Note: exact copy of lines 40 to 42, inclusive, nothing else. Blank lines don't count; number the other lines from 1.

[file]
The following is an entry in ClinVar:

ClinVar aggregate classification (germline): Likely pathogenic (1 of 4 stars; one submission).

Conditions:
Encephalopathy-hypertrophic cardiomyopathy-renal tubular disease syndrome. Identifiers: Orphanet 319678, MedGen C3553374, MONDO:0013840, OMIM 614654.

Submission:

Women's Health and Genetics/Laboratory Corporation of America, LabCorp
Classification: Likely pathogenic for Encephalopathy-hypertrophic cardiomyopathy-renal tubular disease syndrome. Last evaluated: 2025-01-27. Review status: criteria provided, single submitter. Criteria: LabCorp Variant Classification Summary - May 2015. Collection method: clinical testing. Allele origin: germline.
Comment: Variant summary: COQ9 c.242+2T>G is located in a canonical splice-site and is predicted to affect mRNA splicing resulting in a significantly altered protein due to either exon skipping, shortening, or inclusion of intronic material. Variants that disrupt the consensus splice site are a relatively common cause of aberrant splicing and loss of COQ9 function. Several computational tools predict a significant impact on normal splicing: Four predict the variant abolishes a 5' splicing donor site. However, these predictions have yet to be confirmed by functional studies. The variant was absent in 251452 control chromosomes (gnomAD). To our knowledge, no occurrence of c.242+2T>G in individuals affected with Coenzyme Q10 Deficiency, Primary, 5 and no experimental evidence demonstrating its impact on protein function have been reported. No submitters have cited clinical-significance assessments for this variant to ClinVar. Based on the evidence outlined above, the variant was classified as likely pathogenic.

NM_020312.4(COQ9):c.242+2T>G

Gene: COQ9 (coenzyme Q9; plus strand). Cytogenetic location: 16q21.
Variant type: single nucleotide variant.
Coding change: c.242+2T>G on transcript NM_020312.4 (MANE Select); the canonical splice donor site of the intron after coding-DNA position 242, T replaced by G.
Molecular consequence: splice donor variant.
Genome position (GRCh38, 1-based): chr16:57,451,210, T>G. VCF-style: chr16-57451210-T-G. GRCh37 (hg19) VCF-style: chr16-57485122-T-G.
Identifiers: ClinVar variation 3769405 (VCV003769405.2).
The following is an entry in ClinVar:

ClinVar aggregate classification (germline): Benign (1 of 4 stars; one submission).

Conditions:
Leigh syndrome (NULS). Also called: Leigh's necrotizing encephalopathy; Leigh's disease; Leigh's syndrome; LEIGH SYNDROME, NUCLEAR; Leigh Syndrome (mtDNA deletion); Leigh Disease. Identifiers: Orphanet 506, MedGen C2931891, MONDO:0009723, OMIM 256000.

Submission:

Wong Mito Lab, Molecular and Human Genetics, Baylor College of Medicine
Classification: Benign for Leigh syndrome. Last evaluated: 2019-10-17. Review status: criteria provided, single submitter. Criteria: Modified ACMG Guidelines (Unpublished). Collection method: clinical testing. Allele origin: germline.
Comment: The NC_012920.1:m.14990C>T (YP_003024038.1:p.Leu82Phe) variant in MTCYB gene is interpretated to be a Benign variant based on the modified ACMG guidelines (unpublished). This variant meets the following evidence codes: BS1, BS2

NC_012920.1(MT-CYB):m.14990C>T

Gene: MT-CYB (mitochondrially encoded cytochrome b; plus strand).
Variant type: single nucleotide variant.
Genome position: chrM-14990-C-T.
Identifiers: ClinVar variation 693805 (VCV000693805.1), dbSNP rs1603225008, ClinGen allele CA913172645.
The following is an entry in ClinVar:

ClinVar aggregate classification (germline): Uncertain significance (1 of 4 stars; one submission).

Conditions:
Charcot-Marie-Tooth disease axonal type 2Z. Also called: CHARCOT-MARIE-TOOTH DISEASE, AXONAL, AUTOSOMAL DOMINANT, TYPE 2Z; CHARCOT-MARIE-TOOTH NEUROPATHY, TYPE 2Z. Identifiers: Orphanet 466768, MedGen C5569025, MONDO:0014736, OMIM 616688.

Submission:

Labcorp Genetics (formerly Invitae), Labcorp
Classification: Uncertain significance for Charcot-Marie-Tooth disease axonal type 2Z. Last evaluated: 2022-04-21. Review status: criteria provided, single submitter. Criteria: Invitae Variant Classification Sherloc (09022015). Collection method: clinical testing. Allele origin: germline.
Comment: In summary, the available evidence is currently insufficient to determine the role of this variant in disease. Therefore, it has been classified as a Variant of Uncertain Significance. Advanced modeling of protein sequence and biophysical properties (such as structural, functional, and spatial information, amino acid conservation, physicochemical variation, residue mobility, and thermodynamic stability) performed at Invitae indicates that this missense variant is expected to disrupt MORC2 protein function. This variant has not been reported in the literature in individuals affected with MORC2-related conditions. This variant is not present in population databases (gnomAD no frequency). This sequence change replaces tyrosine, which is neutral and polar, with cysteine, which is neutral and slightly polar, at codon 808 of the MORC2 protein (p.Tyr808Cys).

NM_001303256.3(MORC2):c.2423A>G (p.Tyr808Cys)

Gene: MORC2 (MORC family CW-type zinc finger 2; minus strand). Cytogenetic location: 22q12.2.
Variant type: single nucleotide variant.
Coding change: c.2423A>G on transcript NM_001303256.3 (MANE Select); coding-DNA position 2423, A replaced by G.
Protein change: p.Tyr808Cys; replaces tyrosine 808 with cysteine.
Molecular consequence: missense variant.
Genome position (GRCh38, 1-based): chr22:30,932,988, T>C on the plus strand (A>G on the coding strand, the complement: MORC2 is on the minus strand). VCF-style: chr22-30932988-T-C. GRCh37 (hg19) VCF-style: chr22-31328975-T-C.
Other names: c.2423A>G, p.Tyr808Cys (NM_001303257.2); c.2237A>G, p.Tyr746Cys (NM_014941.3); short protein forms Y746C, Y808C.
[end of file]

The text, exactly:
Coding change: c.2423A>G on transcript NM_001303256.3 (MANE Select); coding-DNA position 2423, A replaced by G.
Protein change: p.Tyr808Cys; replaces tyrosine 808 with cysteine.
Molecular consequence: missense variant.